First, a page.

Wednesday, November 05, 2008

Totes, ISA, and Origin Updates

A few things worthy of note:

Totes Rehearing Denied

The Court of International Trade has denied dual requests for a rehearing in the Totes case challenging the constitutionality of gender-specific rates of duty on gloves.  You probably remember that the Court previously dismissed the case on technical grounds but permitted the plaintiff to refile if its case.  My earlier post on that is here

In the motion for rehearing, the plaintiff asserted that the discrimination is facial and, therefore, plaintiff need not plead discriminatory intent or effect.  For its part, the United States argues that the case should be dismissed on jurisdictional grounds because the plaintiff never filed a protest of the underlying liquidations.  This is the "exhaustion of administrative remedies" argument, and it fails here.  The Court holds that there is no decision by U.S. Customs and Border Protection to protest.  The importer is not challenging the tariff classification nor the rate of duty applicable under any CBP program. Rather, the challenge goes to the statute itself, and CBP certainly can't decide not to enforce a low because it is unconstitutional.  This was worked out in the Harbor Maintenance Tax litigation.

The Decisive Utterance here, seems to be this: "When seeking to challenge a provision over which Customs has no authority or discretion, a plaintiff need not file a protest and then invoke jurisdiction under section 1581(a); such a plaintiff may instead rely upon section 1581(i)."  That means, in this case, there was no need to exhaust administrative remedies.

Turning the to plaintiff's argument, the Court refused to find facial discrimination in the HTS differentiating between "Men's" gloves and "Other" gloves.  The Court essentially held that the differential in rates of duty related to the product and not to the party paying the duty.  According to the Court, any importer of Men's gloves pays the applicable duty whether that importer be a man, woman, or child.  Thus, the discrimination is not facial and the pleadings need to assert either discriminatory intent or effect.  Having failed to plead that element, the case is dismissed.

One last thing, the CIT also denied Tote's request for an immediate appeal to the Federal Circuit.  So, the action stays at the CIT and we will continue to wait and see whether this decision becomes final and, therefore, appealable.

In case you are wondering, I capitalized Decisive Utterance because it is the name of the school paper at The John Marshall Law School, where I got both my J.D. and LL.M.  The story goes that the somewhat legendary dean Nobel Lee (who needs a Wikipedia entry) used to tell students that in every reported decision there is a succinct statement encapsulating the reasoning.  That is the decisive utterance.  Finding it, according to this law as treasure hunt pedagogical approach, is the task of the student.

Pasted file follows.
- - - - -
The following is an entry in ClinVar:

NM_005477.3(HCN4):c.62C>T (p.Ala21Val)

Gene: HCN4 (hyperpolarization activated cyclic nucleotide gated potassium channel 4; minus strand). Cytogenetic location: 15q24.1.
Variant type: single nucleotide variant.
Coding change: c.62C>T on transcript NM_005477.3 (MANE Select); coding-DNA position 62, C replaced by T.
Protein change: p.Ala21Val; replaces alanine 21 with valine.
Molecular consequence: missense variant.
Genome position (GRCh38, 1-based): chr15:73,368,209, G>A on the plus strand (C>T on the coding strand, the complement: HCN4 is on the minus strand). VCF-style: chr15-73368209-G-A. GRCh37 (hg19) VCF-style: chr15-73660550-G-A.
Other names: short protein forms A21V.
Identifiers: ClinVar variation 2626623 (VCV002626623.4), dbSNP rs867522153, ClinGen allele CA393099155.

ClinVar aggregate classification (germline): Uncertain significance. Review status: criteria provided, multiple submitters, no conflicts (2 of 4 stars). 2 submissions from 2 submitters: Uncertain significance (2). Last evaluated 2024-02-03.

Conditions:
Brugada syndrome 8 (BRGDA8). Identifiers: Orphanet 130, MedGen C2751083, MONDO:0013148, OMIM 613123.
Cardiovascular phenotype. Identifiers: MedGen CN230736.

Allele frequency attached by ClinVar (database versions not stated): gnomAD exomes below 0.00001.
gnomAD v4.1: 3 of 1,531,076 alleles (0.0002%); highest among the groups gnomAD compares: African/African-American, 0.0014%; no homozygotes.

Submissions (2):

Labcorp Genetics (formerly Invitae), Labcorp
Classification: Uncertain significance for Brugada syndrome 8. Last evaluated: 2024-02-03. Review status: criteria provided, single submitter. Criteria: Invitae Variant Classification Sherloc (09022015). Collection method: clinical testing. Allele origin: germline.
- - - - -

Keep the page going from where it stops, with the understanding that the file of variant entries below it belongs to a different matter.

ISA to Include Product Safety

I missed the Customs Symposium this year.  One of the announcements was the extension of the Importer Self Assessment program to cover product safety issues.  Here is a link to the Product Safety presentation.  The presentation is pretty useful in that it contains information on import enforcement issues related to Consumer Product Safety Commission and Food & Drug Administration regulations, plus the Product Safety ISA.  Among the benefits listed for ISA-PS are:
  • Fewer safety tests
  • Faster access to laboratories for testing
  • Permitted destruction rather than redelivery
  • Special training
The ISA-PS pilot program will require that participants submit a questionnaire response for review by both CBP and CPSC.  Participants may be subject to review at a domestic or foreign location.

Country of Origin Rule Changes

Customs has gotten around to updating the country of origin rules for NAFTA and certain textiles.  These are the rules found in Part 102 of the Customs Regulations.  I call them "country of origin rules" only to distinguish them from the preferential rules of origin under the various free trade agreements.  The notice is basically a laundry list of  changes.  But, if you are doing NAFTA Certificates of Origin or importing textiles or apparel, it behooves you to check that the country of origin rule hasn't changed.


Mr. Micawber said...

Larry: This is Paul Vandevert. I doubt you wouldn't know it wasn't me if tried to be anonymous. Anyway, Customs lawyers I really like and respect have been leading the charge on Totes, but on this issue I've never seen the beef. See my blog posting on it @ The Punchbowl: WE the Gloves of these United States

I made my post a couple of months ago, after the first decision from the CIT, but I hit the Decisive Utterance dead on. Only if I could have done that in law school.

psutter said...
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